Bear rug tanning
My wife and I are going to be up the last week of May, part fishing (Anchor Point), part just driving around on the Kenai. A couple of days are free, and I want to poke around and see if I can find a black that will let me shoot it. This'll be my 3rd trip up, once on a DIY caribou hunt and another just driving my wife around.
If I am lucky, where/who would be a good choice in-state to send the hide (and maybe the skull) for processing/tanning into a rug.
Thanks in advance.
Depends opn where you are. I really like the rug Knight's Taxidermy here in Anchorage did for me a couple years ago. 344-5501 Dave at Lone Wolf does well (Eagle River) 696-3611. It would probably be cheaper to flesh it, turn the lips, ears etc, salt it, freeze it and take it home and have it done there.
Originally Posted by Bill S.
Don't think you are suppose to salt it and freeze it; do one or the other.
If you shoot one on the Kenai take it to Leon Metz at Northland Furs. He will take care of it for you and you wont complain about the work. He does great work with reasonable turn around time. He is located in the old log cabin near the corner of Kenai Spurr and Sterling Hwy in Soldotna.
Here is a Nice Grizz that was taken this Past October by a customer I had it tanned by Alpha Fur Dresser in Anchorage did the tanning and I did the mounting..
May15 - June 15 I am offering a 10% discount on Lifesized bears.. an additional 5% for Military and Youth under 16.
As for Salting and Freezing.. I reccomend one or the other.. NOT BOTH.. The salt will hinder in freezing the hide properly.. Best COA is Split, urn, flesh and salt..
Great job on that rug. The face looks awesome!
Originally Posted by Hoytguy
How much time does someone typically have after the salt is applied before the hair starts slipping? How often is salt reapplied if necessary?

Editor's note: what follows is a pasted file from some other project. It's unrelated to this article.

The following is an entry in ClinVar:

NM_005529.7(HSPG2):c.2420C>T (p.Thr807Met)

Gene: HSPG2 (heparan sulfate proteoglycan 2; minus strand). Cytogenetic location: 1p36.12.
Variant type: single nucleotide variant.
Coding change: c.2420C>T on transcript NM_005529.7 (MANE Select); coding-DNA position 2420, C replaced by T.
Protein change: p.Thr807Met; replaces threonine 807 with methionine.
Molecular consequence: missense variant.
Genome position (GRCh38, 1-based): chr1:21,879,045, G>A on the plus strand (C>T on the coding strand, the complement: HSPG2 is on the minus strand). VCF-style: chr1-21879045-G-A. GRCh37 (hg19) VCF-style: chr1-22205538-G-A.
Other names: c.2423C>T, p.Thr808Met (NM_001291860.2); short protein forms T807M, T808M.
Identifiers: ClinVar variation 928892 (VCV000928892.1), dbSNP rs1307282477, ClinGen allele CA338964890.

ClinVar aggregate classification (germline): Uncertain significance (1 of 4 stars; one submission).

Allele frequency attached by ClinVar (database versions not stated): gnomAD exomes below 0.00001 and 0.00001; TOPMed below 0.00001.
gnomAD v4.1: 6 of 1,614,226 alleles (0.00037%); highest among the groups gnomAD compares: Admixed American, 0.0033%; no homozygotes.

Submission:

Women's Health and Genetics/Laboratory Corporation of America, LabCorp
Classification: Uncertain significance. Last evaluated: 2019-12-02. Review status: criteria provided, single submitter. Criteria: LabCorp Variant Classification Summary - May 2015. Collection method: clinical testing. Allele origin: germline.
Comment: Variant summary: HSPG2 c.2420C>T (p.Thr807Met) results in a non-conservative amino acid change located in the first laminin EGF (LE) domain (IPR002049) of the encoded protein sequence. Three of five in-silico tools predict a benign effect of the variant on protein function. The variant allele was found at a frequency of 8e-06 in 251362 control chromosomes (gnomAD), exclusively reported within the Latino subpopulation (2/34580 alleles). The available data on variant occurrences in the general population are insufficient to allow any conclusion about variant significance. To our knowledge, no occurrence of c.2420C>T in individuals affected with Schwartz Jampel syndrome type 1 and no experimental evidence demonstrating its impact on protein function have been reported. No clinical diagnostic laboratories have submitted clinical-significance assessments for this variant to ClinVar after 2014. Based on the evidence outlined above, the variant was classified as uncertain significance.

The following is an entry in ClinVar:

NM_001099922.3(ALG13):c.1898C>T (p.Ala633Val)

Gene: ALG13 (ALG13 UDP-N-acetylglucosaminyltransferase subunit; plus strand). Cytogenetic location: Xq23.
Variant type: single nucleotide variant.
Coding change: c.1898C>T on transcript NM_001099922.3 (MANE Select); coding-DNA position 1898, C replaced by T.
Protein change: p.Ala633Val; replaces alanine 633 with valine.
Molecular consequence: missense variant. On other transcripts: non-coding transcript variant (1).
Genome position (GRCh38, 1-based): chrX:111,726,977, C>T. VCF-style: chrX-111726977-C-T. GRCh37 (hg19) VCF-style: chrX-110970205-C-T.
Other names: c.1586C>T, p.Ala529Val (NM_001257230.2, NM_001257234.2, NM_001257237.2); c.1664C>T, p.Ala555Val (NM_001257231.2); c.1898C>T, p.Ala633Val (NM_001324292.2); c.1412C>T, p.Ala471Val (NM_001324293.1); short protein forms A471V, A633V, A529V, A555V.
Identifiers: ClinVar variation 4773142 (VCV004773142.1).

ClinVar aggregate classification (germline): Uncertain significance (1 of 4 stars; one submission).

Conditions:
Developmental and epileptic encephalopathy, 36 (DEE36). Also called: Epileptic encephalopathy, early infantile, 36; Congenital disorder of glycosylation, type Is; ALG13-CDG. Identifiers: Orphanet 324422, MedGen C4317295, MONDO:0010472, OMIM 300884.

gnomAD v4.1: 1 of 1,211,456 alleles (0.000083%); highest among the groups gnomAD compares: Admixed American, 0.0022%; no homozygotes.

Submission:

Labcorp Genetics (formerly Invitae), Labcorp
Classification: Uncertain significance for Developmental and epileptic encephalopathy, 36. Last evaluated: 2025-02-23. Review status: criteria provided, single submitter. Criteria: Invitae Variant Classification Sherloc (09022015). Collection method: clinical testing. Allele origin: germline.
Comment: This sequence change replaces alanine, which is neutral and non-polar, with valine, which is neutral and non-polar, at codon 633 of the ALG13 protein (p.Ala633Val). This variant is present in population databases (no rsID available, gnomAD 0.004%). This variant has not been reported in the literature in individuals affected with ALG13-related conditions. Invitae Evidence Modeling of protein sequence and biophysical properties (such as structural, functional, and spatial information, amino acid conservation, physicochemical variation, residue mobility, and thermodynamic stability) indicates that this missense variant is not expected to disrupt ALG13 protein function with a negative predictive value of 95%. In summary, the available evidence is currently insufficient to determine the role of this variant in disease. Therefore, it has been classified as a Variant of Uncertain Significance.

Thanks Mountain man
As for the salting process.. Its all weather dependant.. If its cool, and dry, you may have 2-3 days.. If its warm and wet.. Literally hours.. On average.. skin ASAP.. rough flesh quickly.. to star tthe cooling process.. then turn the ears, split the lips and nose and flesh the face really well.. Turn the eyes to the edge and thin.. next remove the feet to the last digits of the toe and apply salt.. a misconception on salt people have is.. the more the better.. (Not true).. apply salt, and RUB it in with the pal of your hand.. Rub, Rub, Rub, all over, in out and to the edges.. in the toes, the ears, the lips, eyes.. Everywhere.. then I fold Skin to skin, and roll up and put in a game bag and hang in the shade.. Cool dry, and a slight breeze is best.. the next day remove the hide, shake off the salt and do it again.. Remove any and all red meat that you may have missed and Salt again.. Rub it in, and this time instead of Rolling, drape it over a 2x4 and suspend off the ground. Put a fan on it or place in the breeze and shade..Thats it..
Here in a couple weeks I will post a date that I will do a from start to finish on a Lifesize bear hide.. covering the turning, spliting, fleshing and salting process with just a few simple tools that can be used in the field to ensure your trophy make it in great shape to your taxidermist.. I am looking at doing it the first part of May.
Kind of a long answer but I hope I answered your question..
Thanks for all the advice. If I get one, I will post photos.